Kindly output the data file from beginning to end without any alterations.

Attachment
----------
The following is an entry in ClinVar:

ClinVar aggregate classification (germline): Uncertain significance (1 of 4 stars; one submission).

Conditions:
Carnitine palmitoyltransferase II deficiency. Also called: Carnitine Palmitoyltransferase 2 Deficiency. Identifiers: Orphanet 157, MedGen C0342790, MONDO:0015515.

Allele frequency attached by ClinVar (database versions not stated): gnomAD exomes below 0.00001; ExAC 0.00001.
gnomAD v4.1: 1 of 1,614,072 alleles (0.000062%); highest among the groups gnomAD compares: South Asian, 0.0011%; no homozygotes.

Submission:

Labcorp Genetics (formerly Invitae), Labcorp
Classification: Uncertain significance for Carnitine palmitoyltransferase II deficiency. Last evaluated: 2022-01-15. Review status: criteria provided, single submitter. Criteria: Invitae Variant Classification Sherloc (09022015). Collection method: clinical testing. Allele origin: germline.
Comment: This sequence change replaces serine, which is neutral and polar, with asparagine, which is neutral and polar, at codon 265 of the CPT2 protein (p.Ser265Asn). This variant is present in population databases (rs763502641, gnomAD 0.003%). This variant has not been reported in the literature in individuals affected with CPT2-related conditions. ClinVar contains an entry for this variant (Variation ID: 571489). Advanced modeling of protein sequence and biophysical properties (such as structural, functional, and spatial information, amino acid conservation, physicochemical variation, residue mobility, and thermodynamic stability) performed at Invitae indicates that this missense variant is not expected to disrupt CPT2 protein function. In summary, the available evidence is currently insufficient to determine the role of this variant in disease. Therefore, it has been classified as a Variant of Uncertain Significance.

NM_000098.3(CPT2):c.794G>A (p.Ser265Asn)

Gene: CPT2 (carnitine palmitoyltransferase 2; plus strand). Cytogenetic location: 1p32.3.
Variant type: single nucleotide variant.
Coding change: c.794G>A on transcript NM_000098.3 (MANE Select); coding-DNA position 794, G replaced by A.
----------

The following is an entry in ClinVar:

ClinVar aggregate classification (germline): Uncertain significance (1 of 4 stars; one submission).

Conditions:
Carnitine palmitoyltransferase II deficiency. Also called: Carnitine Palmitoyltransferase 2 Deficiency. Identifiers: Orphanet 157, MedGen C0342790, MONDO:0015515.

Allele frequency attached by ClinVar (database versions not stated): gnomAD exomes below 0.00001; ExAC 0.00001.
gnomAD v4.1: 1 of 1,614,072 alleles (0.000062%); highest among the groups gnomAD compares: South Asian, 0.0011%; no homozygotes.

Submission:

Labcorp Genetics (formerly Invitae), Labcorp
Classification: Uncertain significance for Carnitine palmitoyltransferase II deficiency. Last evaluated: 2022-01-15. Review status: criteria provided, single submitter. Criteria: Invitae Variant Classification Sherloc (09022015). Collection method: clinical testing. Allele origin: germline.
Comment: This sequence change replaces serine, which is neutral and polar, with asparagine, which is neutral and polar, at codon 265 of the CPT2 protein (p.Ser265Asn). This variant is present in population databases (rs763502641, gnomAD 0.003%). This variant has not been reported in the literature in individuals affected with CPT2-related conditions. ClinVar contains an entry for this variant (Variation ID: 571489). Advanced modeling of protein sequence and biophysical properties (such as structural, functional, and spatial information, amino acid conservation, physicochemical variation, residue mobility, and thermodynamic stability) performed at Invitae indicates that this missense variant is not expected to disrupt CPT2 protein function. In summary, the available evidence is currently insufficient to determine the role of this variant in disease. Therefore, it has been classified as a Variant of Uncertain Significance.

NM_000098.3(CPT2):c.794G>A (p.Ser265Asn)

Gene: CPT2 (carnitine palmitoyltransferase 2; plus strand). Cytogenetic location: 1p32.3.
Variant type: single nucleotide variant.
Coding change: c.794G>A on transcript NM_000098.3 (MANE Select); coding-DNA position 794, G replaced by A.